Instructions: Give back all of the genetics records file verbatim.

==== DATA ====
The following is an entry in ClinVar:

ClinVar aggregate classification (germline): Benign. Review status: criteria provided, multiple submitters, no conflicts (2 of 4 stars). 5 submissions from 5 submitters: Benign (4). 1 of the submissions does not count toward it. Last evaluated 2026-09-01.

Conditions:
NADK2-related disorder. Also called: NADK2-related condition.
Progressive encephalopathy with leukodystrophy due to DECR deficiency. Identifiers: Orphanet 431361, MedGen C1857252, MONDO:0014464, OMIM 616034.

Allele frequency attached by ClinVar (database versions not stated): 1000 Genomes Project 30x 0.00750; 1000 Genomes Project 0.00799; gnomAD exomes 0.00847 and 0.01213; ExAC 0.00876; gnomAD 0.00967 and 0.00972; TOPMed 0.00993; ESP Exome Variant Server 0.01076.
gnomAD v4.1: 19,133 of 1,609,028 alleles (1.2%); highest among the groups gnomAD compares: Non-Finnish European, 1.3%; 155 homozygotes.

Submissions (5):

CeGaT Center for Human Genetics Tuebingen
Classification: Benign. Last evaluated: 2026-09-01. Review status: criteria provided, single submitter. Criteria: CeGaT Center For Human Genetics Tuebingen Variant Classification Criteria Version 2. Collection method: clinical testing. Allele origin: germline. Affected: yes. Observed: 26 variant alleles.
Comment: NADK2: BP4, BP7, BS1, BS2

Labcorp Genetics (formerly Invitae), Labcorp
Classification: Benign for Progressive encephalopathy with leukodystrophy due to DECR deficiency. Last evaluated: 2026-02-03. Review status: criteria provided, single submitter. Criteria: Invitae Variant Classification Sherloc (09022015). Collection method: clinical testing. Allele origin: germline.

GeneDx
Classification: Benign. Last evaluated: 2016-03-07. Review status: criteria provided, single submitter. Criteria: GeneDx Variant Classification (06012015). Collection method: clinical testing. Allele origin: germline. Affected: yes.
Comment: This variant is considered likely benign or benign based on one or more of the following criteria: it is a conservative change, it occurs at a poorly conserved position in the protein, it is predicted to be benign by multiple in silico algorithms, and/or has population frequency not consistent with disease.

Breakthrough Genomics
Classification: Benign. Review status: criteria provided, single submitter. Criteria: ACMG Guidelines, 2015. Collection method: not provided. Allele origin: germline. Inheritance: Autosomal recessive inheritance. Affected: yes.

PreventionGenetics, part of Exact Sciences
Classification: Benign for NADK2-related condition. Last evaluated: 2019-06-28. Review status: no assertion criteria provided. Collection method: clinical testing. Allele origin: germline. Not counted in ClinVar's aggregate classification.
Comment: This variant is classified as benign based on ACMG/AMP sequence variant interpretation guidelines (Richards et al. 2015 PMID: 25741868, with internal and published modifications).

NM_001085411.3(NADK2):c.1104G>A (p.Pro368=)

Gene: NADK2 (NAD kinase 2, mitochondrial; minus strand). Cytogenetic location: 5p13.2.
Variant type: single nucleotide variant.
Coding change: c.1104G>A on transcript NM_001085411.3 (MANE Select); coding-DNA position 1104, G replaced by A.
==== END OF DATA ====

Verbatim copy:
The following is an entry in ClinVar:

ClinVar aggregate classification (germline): Benign. Review status: criteria provided, multiple submitters, no conflicts (2 of 4 stars). 5 submissions from 5 submitters: Benign (4). 1 of the submissions does not count toward it. Last evaluated 2026-09-01.

Conditions:
NADK2-related disorder. Also called: NADK2-related condition.
Progressive encephalopathy with leukodystrophy due to DECR deficiency. Identifiers: Orphanet 431361, MedGen C1857252, MONDO:0014464, OMIM 616034.

Allele frequency attached by ClinVar (database versions not stated): 1000 Genomes Project 30x 0.00750; 1000 Genomes Project 0.00799; gnomAD exomes 0.00847 and 0.01213; ExAC 0.00876; gnomAD 0.00967 and 0.00972; TOPMed 0.00993; ESP Exome Variant Server 0.01076.
gnomAD v4.1: 19,133 of 1,609,028 alleles (1.2%); highest among the groups gnomAD compares: Non-Finnish European, 1.3%; 155 homozygotes.

Submissions (5):

CeGaT Center for Human Genetics Tuebingen
Classification: Benign. Last evaluated: 2026-09-01. Review status: criteria provided, single submitter. Criteria: CeGaT Center For Human Genetics Tuebingen Variant Classification Criteria Version 2. Collection method: clinical testing. Allele origin: germline. Affected: yes. Observed: 26 variant alleles.
Comment: NADK2: BP4, BP7, BS1, BS2

Labcorp Genetics (formerly Invitae), Labcorp
Classification: Benign for Progressive encephalopathy with leukodystrophy due to DECR deficiency. Last evaluated: 2026-02-03. Review status: criteria provided, single submitter. Criteria: Invitae Variant Classification Sherloc (09022015). Collection method: clinical testing. Allele origin: germline.

GeneDx
Classification: Benign. Last evaluated: 2016-03-07. Review status: criteria provided, single submitter. Criteria: GeneDx Variant Classification (06012015). Collection method: clinical testing. Allele origin: germline. Affected: yes.
Comment: This variant is considered likely benign or benign based on one or more of the following criteria: it is a conservative change, it occurs at a poorly conserved position in the protein, it is predicted to be benign by multiple in silico algorithms, and/or has population frequency not consistent with disease.

Breakthrough Genomics
Classification: Benign. Review status: criteria provided, single submitter. Criteria: ACMG Guidelines, 2015. Collection method: not provided. Allele origin: germline. Inheritance: Autosomal recessive inheritance. Affected: yes.

PreventionGenetics, part of Exact Sciences
Classification: Benign for NADK2-related condition. Last evaluated: 2019-06-28. Review status: no assertion criteria provided. Collection method: clinical testing. Allele origin: germline. Not counted in ClinVar's aggregate classification.
Comment: This variant is classified as benign based on ACMG/AMP sequence variant interpretation guidelines (Richards et al. 2015 PMID: 25741868, with internal and published modifications).

NM_001085411.3(NADK2):c.1104G>A (p.Pro368=)

Gene: NADK2 (NAD kinase 2, mitochondrial; minus strand). Cytogenetic location: 5p13.2.
Variant type: single nucleotide variant.
Coding change: c.1104G>A on transcript NM_001085411.3 (MANE Select); coding-DNA position 1104, G replaced by A.